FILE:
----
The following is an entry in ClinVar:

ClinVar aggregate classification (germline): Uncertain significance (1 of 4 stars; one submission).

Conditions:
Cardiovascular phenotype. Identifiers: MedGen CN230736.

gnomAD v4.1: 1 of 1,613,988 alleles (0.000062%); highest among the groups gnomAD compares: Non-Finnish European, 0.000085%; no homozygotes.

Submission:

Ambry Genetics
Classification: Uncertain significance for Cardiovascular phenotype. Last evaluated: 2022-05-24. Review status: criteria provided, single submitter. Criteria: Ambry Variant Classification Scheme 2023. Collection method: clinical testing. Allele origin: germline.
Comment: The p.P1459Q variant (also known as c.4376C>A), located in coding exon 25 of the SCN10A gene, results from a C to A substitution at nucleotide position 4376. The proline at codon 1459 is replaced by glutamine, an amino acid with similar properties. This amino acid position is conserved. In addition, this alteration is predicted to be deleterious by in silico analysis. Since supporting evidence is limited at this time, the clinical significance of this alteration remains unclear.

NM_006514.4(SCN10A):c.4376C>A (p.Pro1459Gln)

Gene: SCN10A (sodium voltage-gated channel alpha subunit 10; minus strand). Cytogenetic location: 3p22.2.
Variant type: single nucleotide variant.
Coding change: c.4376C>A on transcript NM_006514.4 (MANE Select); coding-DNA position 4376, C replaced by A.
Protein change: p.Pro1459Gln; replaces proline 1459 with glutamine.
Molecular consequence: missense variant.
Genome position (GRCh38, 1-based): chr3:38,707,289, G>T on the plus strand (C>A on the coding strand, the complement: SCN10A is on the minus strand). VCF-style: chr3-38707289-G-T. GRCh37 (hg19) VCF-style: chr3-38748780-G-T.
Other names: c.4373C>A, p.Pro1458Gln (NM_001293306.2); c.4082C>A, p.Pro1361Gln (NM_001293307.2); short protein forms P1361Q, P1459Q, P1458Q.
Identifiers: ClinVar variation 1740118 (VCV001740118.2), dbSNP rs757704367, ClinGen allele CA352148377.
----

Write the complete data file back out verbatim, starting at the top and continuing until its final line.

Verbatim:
The following is an entry in ClinVar:

ClinVar aggregate classification (germline): Uncertain significance (1 of 4 stars; one submission).

Conditions:
Cardiovascular phenotype. Identifiers: MedGen CN230736.

gnomAD v4.1: 1 of 1,613,988 alleles (0.000062%); highest among the groups gnomAD compares: Non-Finnish European, 0.000085%; no homozygotes.

Submission:

Ambry Genetics
Classification: Uncertain significance for Cardiovascular phenotype. Last evaluated: 2022-05-24. Review status: criteria provided, single submitter. Criteria: Ambry Variant Classification Scheme 2023. Collection method: clinical testing. Allele origin: germline.
Comment: The p.P1459Q variant (also known as c.4376C>A), located in coding exon 25 of the SCN10A gene, results from a C to A substitution at nucleotide position 4376. The proline at codon 1459 is replaced by glutamine, an amino acid with similar properties. This amino acid position is conserved. In addition, this alteration is predicted to be deleterious by in silico analysis. Since supporting evidence is limited at this time, the clinical significance of this alteration remains unclear.

NM_006514.4(SCN10A):c.4376C>A (p.Pro1459Gln)

Gene: SCN10A (sodium voltage-gated channel alpha subunit 10; minus strand). Cytogenetic location: 3p22.2.
Variant type: single nucleotide variant.
Coding change: c.4376C>A on transcript NM_006514.4 (MANE Select); coding-DNA position 4376, C replaced by A.
Protein change: p.Pro1459Gln; replaces proline 1459 with glutamine.
Molecular consequence: missense variant.
Genome position (GRCh38, 1-based): chr3:38,707,289, G>T on the plus strand (C>A on the coding strand, the complement: SCN10A is on the minus strand). VCF-style: chr3-38707289-G-T. GRCh37 (hg19) VCF-style: chr3-38748780-G-T.
Other names: c.4373C>A, p.Pro1458Gln (NM_001293306.2); c.4082C>A, p.Pro1361Gln (NM_001293307.2); short protein forms P1361Q, P1459Q, P1458Q.
Identifiers: ClinVar variation 1740118 (VCV001740118.2), dbSNP rs757704367, ClinGen allele CA352148377.